This past spring a documentary was released in conjunction with the celebration of the fiftieth anniversary of the Apollo 11 moon landing. This film was mostly made up of found footage from NASA of the crew and support staff during the mission. It was an amazing film. I brought my boys to see it in the theater because I thought it was important that they get some understanding of such a historical event. They sat entranced by what they saw on the screen while I sat and quietly cried. As I watched I was struck by the concerted, focused effort of everyone at NASA to make this mission happen and the contrast that we do not do things like the Apollo program anymore – or at least it seems that way. Yes, times are different now, but it is not like 1969 was the epitome of peace time. In the previous year there were two assassinations of major national figures along side a tense and sometimes violent national election. The civil and women’s rights movements were in full swing, the summer of love and Woodstock were about to happen and, not to be left out, there was the issue of the Vietnam war and its skyrocketing body count. Yet in the midst of all that the NASA engineers and staff kept their focus and made it to the moon. Students of the Apollo program will tell you that Apollo 11 was not a perfectly run mission, but it was close enough to be completed successfully. As I watched the film I kept thinking about the feeling of doing a great thing well, the feeling that no doubt everyone at NASA felt when Neil Armstrong stepped onto the moon for the first time.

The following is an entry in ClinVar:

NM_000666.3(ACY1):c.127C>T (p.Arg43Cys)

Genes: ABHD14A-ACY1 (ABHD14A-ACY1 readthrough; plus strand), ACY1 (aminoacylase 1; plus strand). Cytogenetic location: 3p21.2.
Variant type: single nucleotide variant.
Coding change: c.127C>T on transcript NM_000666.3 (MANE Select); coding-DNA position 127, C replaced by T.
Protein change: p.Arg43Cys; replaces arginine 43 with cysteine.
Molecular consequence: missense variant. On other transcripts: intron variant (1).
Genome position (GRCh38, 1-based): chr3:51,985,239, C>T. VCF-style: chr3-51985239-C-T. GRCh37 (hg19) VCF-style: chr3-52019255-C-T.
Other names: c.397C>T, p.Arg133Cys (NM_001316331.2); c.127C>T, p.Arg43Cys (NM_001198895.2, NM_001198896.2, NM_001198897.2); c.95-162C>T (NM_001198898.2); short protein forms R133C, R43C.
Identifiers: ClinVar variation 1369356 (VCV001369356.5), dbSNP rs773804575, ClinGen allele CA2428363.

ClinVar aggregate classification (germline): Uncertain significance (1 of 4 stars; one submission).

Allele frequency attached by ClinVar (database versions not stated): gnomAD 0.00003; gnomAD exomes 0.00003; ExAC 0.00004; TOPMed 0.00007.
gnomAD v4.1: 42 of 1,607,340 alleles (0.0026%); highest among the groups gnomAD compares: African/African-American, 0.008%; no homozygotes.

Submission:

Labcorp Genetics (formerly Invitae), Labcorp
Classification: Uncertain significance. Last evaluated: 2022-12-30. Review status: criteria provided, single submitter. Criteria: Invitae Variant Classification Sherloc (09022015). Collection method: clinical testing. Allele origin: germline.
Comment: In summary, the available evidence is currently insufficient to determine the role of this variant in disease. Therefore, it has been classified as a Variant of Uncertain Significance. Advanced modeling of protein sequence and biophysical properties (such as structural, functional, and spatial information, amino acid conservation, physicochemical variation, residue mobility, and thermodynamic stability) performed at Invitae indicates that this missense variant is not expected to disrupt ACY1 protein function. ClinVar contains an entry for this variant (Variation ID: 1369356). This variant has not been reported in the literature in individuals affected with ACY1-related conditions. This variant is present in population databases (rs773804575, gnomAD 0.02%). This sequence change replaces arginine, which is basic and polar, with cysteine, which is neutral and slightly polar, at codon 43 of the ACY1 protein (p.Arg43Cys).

In his book Deep Work, Cal Newport argues that without a space and time for sustained, focused work we are unable to achieve great things. This book is quite similar to his other book Digital Minimalism in its effort to encourage people to unplug from the distractions of digital life and find a place away from it where focused effort can be made.
In the deep recesses of my being I know that Newport is right, that I need to unplug because the digital life is destroying my happiness. But the surface bit of my being is more than happy to be distracted by whatever shinny new thing that shows up on my phone’s notifications. I wonder if the trick is not to become a digital hermit and eschew all media, but rather to find the balance that allows the digital connections, but also to find a space where phones are not dinging and televisions are not flashing. As a computer programmer I have found that I need to have hobbies that are physical and do not rely on a screen. I bake, usually out of a cookbook. I make wood furniture from hand drawn schematics. Those two activities give me the time to separate myself from the frantic-ness of the digital life, while still allowing me to go back to it once I am ready to engage it again.
It will take a people who are willing to find a space in between the social norm of social media and the digital hermits to see us to the next major accomplishment. It will be difficult, but I believe those people are out there who will not be so consumed by media that they will be able to focus long enough to set foot on Mars or see the climate crisis avoided. It is those people who will get to feel the wonderful feeling of doing a great thing well and make another giant step for humankind.